Building capacity through the system is key to providing supply flexibility; mine, rail and port. At the mines, the addition of output from the new Silvergrass mine and productivity initiatives elsewhere should see capacity grow to at least 360 million tonnes. Automation of heavy equipment such as trucks and drill rigs, as well as better integration between the processing plants and the mine should improve efficiency. 

Rail is the primary focus and the current bottleneck. Trains will begin fully autonomous operation within a few weeks, and over time eliminate the need to stop trains for driver changes. This increases the average speed of the trains, plus increases the efficiency of the network. The company is also focused on reducing the distance between trains, to facilitate more journeys, and incrementally raising the payload per train, by slowly growing the number of wagons per train and small increases in the ore per wagon.

Management aims to shift the volume bottleneck from rail to the port, the most capital-intensive part of the system, and thinks there’s opportunity to lift output at the port too. In December 2017, the port operated at a sprint capacity of 390 million tonnes a year. We expect key peers BHP and Vale to also be focused on incremental mine, rail, and port productivity gains.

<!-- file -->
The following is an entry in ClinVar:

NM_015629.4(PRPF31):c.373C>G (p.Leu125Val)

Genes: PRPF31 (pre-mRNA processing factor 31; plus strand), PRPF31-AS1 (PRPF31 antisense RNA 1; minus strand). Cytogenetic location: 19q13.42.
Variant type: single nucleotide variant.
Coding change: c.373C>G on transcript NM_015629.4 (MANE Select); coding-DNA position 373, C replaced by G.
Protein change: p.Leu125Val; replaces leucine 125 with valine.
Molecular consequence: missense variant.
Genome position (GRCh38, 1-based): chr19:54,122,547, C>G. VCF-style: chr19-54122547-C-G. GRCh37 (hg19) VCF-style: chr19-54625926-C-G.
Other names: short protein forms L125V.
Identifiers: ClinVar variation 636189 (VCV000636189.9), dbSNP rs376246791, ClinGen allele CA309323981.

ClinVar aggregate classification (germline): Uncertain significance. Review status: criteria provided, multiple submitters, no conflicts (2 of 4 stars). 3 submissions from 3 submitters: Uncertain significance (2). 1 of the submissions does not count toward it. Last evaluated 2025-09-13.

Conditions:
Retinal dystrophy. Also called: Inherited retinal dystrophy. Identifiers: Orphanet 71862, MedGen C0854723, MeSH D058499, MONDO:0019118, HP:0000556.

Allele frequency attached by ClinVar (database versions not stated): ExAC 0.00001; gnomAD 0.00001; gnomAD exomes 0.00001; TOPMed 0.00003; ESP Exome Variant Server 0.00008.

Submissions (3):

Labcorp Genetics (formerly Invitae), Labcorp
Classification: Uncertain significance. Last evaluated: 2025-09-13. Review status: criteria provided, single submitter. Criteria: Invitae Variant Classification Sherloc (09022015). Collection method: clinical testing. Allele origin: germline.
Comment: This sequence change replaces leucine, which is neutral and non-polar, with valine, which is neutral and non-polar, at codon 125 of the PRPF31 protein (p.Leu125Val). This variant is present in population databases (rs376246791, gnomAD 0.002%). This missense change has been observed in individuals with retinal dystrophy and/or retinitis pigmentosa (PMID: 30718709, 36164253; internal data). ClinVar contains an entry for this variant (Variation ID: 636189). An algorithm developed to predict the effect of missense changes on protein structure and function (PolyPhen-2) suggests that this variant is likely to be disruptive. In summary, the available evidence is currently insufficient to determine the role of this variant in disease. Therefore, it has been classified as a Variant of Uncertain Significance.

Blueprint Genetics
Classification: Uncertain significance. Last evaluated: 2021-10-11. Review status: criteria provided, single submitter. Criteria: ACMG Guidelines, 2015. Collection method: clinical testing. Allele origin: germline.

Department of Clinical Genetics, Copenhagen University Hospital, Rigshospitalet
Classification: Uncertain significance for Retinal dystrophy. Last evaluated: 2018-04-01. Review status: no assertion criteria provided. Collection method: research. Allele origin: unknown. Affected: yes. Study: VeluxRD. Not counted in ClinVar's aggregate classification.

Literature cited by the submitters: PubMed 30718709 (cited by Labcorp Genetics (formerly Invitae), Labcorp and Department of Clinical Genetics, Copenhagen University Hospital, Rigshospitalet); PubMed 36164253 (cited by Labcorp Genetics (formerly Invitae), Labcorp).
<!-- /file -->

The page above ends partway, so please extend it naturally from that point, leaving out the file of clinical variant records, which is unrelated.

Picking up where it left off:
Rio Tinto intends to flex production down when demand is softer as well. Mineral sands is not a perfect analogy, given the iron ore market is an order of magnitude larger. But as we have seen in mineral sands, being prepared to flex down supply does not guarantee low prices can be avoided.

Running a flexible volume strategy risks providing price cover for higher cost producers, such as Vale, Anglo American, or Fortescue (ASX: FMG), to expand and take market share. With the takeover bids for Atlas Iron, more aggressive competitors Fortescue, Hancock Prospecting, and Mineral Resources (ASX: MIN) are showing a willingness to expand.

 

More from Morningstar

CBA demerger a positive step, says Morningstar bank analyst

JCDecaux to buy APN for $1bn

Make better investment decisions with Morningstar Premium | Free 4-week trial

 

Mat Hodge is a senior equity analyst covering mined commodities, Morningstar Australasia.